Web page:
Enhancing Stakeholder Engagement in NEPA (National Environmental Policy Act) Decision Making through Increased Use of Analytics and AI: Opportunities, and Challenges by Jenna Yeager, Public Lands Foundation
This research effort will examine how federal natural resource management agencies can leverage analytics (including AI) to more effectively engage stakeholders in activities conducted under the National Environmental Policy Act (1976), NEPA. Significant technological advances during the past several years have provided the opportunity for agencies to supplement their traditional analyses with newer, more sophisticated tools, such as location intelligence, cognitive search, text analytics, and sentiment analysis. Using a case study approach, the report will give practical advice on how these new tools can enable more comprehensive, collaborative NEPA stakeholder engagement.
Digital Technologies as a Foundation for Environmental Transformation by Jacob Dencik, IBM Institute for Business Value; Dan Esty, Yale Law School; Scott Fulton, Environmental Law Institute; and Wayne Balta, IBM (in collaboration with the IBM Institute for Business Value)
The environmental imperative is making companies rethink their business strategies and operations. In addressing this transformation – whether linked to developing new solutions or services to tap into new market opportunities or improving the resiliency of corporate and government operations – data and digital technologies can play a critical role. The continuously improving ability to generate, collect, analyze and apply data and information constitutes a major opportunity for organizations to develop new and improved solutions and services that can address environmental objectives as well as for developing more responsive and resilient operating models. This report will draw insights from a roundtable of experts, exploring the opportunities for putting digital transformation to work for environmental objectives and ascertain the implications for environmental governance.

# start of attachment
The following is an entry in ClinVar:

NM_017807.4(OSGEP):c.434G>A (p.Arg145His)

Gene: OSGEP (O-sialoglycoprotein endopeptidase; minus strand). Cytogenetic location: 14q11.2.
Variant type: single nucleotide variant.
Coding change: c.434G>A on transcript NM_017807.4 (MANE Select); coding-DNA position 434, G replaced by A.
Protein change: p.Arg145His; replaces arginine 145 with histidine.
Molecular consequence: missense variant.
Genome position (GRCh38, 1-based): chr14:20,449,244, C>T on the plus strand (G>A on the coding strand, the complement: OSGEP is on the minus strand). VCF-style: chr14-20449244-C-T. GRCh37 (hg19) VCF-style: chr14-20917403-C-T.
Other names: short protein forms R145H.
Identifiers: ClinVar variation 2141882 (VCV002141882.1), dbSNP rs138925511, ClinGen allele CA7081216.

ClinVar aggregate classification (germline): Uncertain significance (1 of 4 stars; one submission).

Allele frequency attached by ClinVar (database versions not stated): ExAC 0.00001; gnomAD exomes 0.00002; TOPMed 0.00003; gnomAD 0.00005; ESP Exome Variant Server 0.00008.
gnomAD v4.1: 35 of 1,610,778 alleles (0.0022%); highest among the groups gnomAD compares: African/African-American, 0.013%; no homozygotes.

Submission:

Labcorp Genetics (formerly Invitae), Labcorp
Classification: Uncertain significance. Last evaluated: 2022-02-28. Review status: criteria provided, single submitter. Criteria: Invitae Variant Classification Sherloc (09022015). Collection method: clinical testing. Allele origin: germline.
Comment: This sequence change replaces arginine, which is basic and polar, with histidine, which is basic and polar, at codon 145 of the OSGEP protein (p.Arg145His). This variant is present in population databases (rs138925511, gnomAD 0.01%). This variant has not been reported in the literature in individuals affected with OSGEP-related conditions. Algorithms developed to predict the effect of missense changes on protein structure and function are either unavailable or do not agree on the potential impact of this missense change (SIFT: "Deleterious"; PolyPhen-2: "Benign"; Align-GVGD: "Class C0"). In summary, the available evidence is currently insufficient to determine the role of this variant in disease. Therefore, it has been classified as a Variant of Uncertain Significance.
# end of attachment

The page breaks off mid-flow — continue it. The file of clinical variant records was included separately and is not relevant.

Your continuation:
The Role of Community Resilience in Helping to Understand the Challenges of Governance in COVID-19 by Donald F. Kettl, The University of Texas at Austin
The response and recovery efforts to address COVID-19 present the greatest challenge in a generation, and both shares and differs from characteristics of other major crises in recent memory. Understanding the lessons of how local communities are addressing the health, racial and demographic, and economic impacts from COVID-19 can offer valuable clues to governments at all levels for improving the governance of the future crises. The foundation of this approach is community resilience. This special report will draw insights from a blog series that explores a range of issues dealing with COVID-19 and community resilience, including empathy, equity, leadership, collaboration, and resilience. The final report will synthesize the role of community resilience in helping government leaders and stakeholders understand the challenges of governance in COVID-19 and chart the broader lessons learned from current events.